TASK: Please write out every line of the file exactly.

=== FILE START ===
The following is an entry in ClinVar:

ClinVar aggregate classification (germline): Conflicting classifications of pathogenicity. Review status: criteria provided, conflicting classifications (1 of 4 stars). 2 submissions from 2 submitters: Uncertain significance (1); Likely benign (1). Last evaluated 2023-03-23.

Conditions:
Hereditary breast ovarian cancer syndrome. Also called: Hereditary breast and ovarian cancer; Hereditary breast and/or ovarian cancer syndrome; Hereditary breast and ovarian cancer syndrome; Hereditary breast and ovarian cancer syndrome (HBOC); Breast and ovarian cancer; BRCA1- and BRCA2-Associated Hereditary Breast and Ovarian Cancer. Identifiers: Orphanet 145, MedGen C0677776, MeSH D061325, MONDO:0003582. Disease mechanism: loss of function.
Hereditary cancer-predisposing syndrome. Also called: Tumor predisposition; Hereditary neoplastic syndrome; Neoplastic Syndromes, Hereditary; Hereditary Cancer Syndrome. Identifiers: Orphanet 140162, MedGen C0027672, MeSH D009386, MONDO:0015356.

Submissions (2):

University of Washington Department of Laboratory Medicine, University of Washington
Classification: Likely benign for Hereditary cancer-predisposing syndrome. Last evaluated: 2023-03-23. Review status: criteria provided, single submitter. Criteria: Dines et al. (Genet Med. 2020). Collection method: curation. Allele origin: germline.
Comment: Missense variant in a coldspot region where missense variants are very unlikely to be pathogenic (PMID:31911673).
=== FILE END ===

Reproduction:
The following is an entry in ClinVar:

ClinVar aggregate classification (germline): Conflicting classifications of pathogenicity. Review status: criteria provided, conflicting classifications (1 of 4 stars). 2 submissions from 2 submitters: Uncertain significance (1); Likely benign (1). Last evaluated 2023-03-23.

Conditions:
Hereditary breast ovarian cancer syndrome. Also called: Hereditary breast and ovarian cancer; Hereditary breast and/or ovarian cancer syndrome; Hereditary breast and ovarian cancer syndrome; Hereditary breast and ovarian cancer syndrome (HBOC); Breast and ovarian cancer; BRCA1- and BRCA2-Associated Hereditary Breast and Ovarian Cancer. Identifiers: Orphanet 145, MedGen C0677776, MeSH D061325, MONDO:0003582. Disease mechanism: loss of function.
Hereditary cancer-predisposing syndrome. Also called: Tumor predisposition; Hereditary neoplastic syndrome; Neoplastic Syndromes, Hereditary; Hereditary Cancer Syndrome. Identifiers: Orphanet 140162, MedGen C0027672, MeSH D009386, MONDO:0015356.

Submissions (2):

University of Washington Department of Laboratory Medicine, University of Washington
Classification: Likely benign for Hereditary cancer-predisposing syndrome. Last evaluated: 2023-03-23. Review status: criteria provided, single submitter. Criteria: Dines et al. (Genet Med. 2020). Collection method: curation. Allele origin: germline.
Comment: Missense variant in a coldspot region where missense variants are very unlikely to be pathogenic (PMID:31911673).